Mesmerizing Formations Inspired by Naturally Occurring Designs.
Artist: Glenda KronkeGlass at its resting state is solid and static. And yet, when heated, it becomes wonderfully malleable. This process may sound simple, but it takes great skill and vision to turn molten glass into something beautiful, a balance of art and science, strength and patience, flexibility and creativity. To be fair, most artistic techniques benefit from these traits, but glass as a medium has it’s own unique challenges. Most artists who get into glasswork and stick with it tend to develop a deep passion that you can see reflected in their work. Take the truly inspired kiln formed sculptures of Austin artist Glenda Kronke. She creates visually stunning pieces with vibrant hues, mesmerizing patterns and intertwining branches, reminiscent of different wonders in nature. She has developed a one-of-a-kind style that celebrates fused glass as a technique as much as her inspiration. I can’t help but think of coral and other under the sea mysteries when I see her pieces.
Expertise: Fused Glass
Additional Talents: Sculpture
Materials: Glass, Kiln, Slumping Molds, Finishing Tools
Style: Brightly Colored, Intricate Woven Designs
Inspiration: Mysteries & Wonders of the Natural World
Common Creations: Wall Sculptures, Vases, Platters, Bowls
Shop Offline: Galleries
Social Media: [Facebook]
Home Base: Austin, TX
Spotted At: East Austin Studio Tour
Using a kiln to shape glass is not an easy feat, and you never know exactly what will come of it when you close the lid. Through practice and a good understanding of the process, you can plan out what you want to achieve and hope that the glass will behave at high heat. It is only the very skilled that can produce beautiful work time and time again. Glenda’s pieces require several steps to combine the colors and create the patterns. She does a fabulous job of layering complementary shades as well as creating ombre effects. Then her art takes shape by being slumped or melted into a form. Some of her most recognizable pieces look like they’ve been hung upside down, and the truth is, they probably have been. To get a vase shape from what starts as flat glass, you must turn up the heat and allow the sides to fall into place. Undoubtedly there are more secrets behind this artist’s technique to get her to such gorgeous results. The whole combination of medium, color, pattern and skill make Glenda’s glasswork worthy of great praise!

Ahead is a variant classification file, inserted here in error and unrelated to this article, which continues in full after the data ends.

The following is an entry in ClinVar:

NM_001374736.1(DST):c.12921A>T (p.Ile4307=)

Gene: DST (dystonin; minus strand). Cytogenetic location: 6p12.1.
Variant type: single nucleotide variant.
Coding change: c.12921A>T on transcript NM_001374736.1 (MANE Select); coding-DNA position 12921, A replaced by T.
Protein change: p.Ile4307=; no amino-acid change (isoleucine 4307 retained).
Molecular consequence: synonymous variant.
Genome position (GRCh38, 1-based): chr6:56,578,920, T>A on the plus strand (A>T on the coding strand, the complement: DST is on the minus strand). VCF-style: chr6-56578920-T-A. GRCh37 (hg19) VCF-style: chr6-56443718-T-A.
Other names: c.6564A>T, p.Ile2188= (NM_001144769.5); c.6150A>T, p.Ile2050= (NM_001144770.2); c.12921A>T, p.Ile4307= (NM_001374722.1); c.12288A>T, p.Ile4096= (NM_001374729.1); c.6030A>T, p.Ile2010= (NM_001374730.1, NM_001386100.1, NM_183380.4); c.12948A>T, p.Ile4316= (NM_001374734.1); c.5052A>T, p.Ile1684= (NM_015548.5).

Photography by Annie Winsett